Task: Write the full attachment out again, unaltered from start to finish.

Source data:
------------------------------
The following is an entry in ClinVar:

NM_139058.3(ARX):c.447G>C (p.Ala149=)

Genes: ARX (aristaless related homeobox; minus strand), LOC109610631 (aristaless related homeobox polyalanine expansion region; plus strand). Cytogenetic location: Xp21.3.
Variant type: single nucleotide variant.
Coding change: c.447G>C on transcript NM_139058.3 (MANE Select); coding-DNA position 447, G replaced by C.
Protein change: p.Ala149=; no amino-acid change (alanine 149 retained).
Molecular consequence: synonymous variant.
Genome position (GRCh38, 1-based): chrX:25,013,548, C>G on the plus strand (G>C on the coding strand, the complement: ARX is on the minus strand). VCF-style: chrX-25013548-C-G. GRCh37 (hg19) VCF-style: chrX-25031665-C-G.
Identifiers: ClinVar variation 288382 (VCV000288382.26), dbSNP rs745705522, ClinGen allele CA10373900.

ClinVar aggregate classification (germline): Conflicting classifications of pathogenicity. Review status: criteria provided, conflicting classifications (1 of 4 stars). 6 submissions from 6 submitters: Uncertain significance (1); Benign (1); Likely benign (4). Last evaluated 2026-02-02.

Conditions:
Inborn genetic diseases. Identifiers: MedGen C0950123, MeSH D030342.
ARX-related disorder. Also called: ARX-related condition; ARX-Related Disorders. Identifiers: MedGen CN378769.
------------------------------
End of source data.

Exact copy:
The following is an entry in ClinVar:

NM_139058.3(ARX):c.447G>C (p.Ala149=)

Genes: ARX (aristaless related homeobox; minus strand), LOC109610631 (aristaless related homeobox polyalanine expansion region; plus strand). Cytogenetic location: Xp21.3.
Variant type: single nucleotide variant.
Coding change: c.447G>C on transcript NM_139058.3 (MANE Select); coding-DNA position 447, G replaced by C.
Protein change: p.Ala149=; no amino-acid change (alanine 149 retained).
Molecular consequence: synonymous variant.
Genome position (GRCh38, 1-based): chrX:25,013,548, C>G on the plus strand (G>C on the coding strand, the complement: ARX is on the minus strand). VCF-style: chrX-25013548-C-G. GRCh37 (hg19) VCF-style: chrX-25031665-C-G.
Identifiers: ClinVar variation 288382 (VCV000288382.26), dbSNP rs745705522, ClinGen allele CA10373900.

ClinVar aggregate classification (germline): Conflicting classifications of pathogenicity. Review status: criteria provided, conflicting classifications (1 of 4 stars). 6 submissions from 6 submitters: Uncertain significance (1); Benign (1); Likely benign (4). Last evaluated 2026-02-02.

Conditions:
Inborn genetic diseases. Identifiers: MedGen C0950123, MeSH D030342.
ARX-related disorder. Also called: ARX-related condition; ARX-Related Disorders. Identifiers: MedGen CN378769.